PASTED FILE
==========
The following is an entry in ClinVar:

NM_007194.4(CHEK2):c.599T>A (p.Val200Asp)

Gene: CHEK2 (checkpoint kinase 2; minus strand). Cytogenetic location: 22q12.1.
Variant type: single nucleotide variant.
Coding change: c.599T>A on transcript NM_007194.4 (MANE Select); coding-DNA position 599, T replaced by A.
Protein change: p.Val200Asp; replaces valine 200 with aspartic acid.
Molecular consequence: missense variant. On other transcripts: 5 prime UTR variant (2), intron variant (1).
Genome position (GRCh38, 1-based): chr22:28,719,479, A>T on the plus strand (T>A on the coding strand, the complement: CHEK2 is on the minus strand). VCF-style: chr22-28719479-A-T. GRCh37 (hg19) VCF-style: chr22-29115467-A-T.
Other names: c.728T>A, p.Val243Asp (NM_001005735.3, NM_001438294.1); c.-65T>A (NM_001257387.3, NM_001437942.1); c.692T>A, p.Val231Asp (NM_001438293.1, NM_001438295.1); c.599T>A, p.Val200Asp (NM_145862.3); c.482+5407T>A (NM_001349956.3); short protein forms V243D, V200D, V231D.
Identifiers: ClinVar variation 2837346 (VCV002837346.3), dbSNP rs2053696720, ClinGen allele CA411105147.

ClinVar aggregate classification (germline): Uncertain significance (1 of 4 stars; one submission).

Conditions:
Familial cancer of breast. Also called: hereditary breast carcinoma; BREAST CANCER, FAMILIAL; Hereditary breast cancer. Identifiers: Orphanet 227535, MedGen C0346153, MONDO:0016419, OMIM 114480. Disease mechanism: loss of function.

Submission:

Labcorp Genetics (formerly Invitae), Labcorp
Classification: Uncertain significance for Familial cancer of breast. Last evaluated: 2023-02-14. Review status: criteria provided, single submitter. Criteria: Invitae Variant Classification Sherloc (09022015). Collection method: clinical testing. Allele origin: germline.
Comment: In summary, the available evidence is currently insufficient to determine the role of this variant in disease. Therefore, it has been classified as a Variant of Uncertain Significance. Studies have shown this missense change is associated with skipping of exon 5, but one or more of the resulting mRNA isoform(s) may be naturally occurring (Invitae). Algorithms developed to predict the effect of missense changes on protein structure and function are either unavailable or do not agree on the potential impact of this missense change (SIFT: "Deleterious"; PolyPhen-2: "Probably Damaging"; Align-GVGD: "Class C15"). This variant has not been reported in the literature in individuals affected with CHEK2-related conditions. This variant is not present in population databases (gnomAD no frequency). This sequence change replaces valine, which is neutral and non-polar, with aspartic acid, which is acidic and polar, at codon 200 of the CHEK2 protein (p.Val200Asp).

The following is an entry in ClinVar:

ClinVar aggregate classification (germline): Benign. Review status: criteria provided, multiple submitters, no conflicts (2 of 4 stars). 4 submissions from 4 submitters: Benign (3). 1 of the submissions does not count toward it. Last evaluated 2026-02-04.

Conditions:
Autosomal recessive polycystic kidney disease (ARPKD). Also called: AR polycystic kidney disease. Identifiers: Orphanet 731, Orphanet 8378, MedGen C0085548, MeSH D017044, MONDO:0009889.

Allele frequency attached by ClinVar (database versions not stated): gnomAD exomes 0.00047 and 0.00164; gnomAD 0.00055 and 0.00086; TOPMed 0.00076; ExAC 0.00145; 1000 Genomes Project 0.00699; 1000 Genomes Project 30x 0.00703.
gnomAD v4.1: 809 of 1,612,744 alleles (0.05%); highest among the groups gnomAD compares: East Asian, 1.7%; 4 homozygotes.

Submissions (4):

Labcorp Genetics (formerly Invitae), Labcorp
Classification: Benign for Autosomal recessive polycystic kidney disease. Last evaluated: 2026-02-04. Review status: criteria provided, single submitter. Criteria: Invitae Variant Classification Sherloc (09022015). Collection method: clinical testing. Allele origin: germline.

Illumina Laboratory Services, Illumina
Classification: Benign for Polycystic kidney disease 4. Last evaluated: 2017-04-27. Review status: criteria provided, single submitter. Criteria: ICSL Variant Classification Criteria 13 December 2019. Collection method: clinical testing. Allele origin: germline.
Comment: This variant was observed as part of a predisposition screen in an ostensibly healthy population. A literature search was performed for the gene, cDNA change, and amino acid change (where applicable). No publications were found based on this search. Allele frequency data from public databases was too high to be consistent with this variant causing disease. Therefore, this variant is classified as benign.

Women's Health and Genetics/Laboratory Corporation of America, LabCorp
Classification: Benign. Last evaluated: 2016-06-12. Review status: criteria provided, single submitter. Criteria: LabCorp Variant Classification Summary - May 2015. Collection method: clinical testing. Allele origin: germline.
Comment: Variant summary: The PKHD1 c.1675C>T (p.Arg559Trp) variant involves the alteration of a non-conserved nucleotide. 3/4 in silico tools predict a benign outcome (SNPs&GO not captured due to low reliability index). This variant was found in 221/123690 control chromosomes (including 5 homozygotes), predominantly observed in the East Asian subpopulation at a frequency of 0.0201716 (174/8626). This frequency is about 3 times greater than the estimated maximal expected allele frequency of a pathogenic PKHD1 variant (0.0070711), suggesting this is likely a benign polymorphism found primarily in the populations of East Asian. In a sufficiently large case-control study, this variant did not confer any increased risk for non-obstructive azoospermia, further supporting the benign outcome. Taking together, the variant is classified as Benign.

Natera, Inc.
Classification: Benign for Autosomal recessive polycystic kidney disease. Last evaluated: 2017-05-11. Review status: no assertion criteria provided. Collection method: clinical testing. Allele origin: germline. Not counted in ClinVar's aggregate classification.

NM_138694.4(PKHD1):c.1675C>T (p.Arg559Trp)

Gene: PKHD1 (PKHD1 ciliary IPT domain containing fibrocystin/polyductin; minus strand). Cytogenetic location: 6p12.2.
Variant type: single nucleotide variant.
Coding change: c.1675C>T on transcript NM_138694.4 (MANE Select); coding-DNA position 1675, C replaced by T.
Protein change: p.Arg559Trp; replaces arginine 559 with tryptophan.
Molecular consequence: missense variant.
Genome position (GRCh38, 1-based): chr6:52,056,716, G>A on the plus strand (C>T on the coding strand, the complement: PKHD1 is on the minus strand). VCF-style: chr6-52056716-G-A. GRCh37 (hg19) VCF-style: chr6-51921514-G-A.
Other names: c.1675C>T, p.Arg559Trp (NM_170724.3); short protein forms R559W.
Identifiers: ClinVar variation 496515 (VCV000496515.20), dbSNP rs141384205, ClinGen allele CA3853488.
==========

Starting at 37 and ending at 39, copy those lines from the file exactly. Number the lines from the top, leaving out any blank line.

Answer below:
Variant type: single nucleotide variant.
Coding change: c.1675C>T on transcript NM_138694.4 (MANE Select); coding-DNA position 1675, C replaced by T.
Protein change: p.Arg559Trp; replaces arginine 559 with tryptophan.